Alfred A. Taubman, a man who owned shopping malls, Sotheby’s auction house, countless homes and immense self-confidence, died last spring at 91. He lived many lives, mostly glittering, emerging from relative poverty in Michigan and beating dyslexia and a stutter. Taubman was a business giant and a convicted criminal who served time in prison late in life for collusion in his art world business. He was also a renowned philanthropist. His vast art collection is now being auction at a price of $500 million.
In 2007, after prison Taubman wrote a memoir sharing tips on how to be a success in business, Threshold Resistance: The Extraordinary Career of a Luxury Retailing Pioneer. Below is a sampling of the kind of wisdom it contains.
- To succeed, you have to look beyond immediate barriers and see opportunities.
- The idea of retailing is to get people inside the store.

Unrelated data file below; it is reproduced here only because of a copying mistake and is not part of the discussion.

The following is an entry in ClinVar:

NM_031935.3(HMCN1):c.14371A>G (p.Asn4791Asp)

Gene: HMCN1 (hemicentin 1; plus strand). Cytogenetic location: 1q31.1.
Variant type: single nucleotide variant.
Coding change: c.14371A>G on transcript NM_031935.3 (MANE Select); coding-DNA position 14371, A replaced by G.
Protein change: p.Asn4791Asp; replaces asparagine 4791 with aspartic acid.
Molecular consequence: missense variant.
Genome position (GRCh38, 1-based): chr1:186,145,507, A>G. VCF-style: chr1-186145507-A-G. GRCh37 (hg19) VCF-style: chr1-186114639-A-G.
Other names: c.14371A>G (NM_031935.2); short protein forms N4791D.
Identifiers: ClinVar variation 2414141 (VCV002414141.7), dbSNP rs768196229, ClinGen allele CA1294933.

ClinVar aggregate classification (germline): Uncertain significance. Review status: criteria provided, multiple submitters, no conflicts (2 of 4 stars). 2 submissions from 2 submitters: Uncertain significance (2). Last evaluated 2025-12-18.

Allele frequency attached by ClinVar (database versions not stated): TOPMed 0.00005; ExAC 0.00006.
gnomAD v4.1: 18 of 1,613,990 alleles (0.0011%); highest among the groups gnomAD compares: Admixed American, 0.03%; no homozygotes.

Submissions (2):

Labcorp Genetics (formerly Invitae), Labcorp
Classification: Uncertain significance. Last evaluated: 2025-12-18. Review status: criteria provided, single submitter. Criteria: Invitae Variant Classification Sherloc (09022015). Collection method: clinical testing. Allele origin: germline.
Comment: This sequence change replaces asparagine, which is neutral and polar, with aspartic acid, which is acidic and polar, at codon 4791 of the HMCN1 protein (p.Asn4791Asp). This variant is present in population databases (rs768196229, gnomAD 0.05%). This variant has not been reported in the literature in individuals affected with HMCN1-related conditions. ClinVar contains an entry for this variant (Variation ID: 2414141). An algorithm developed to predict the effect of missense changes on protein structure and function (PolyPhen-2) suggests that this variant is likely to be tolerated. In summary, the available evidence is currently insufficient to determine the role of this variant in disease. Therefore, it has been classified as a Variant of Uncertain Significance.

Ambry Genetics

- I learned that a lack of capital was no barrier to entry if you had a good idea.
- I learned that my strengths were far more important than my shortcomings.
- The better your idea, the more some people will want you to fail. Believe in yourself, and you’re on your way.
- God help us if we ever take the theater out of the auction business or anything else. It would be an awfully boring world.
- No one goes to buy candy necessarily, they buy those things because it’s there, because they can smell it, they can touch it.
- Every day, we encounter psychological, physical, cultural, social, and economic barriers. In order to accomplish anything, people have to find a way to get beyond the limitations.
- Where others saw challenges, my teachers saw potential. I think that’s why I so respect the teaching profession and have made education a major focus of my philanthropy.
- I think men and women who go it alone in business are different. Because of that, they’re also very insecure, which is not always a bad thing.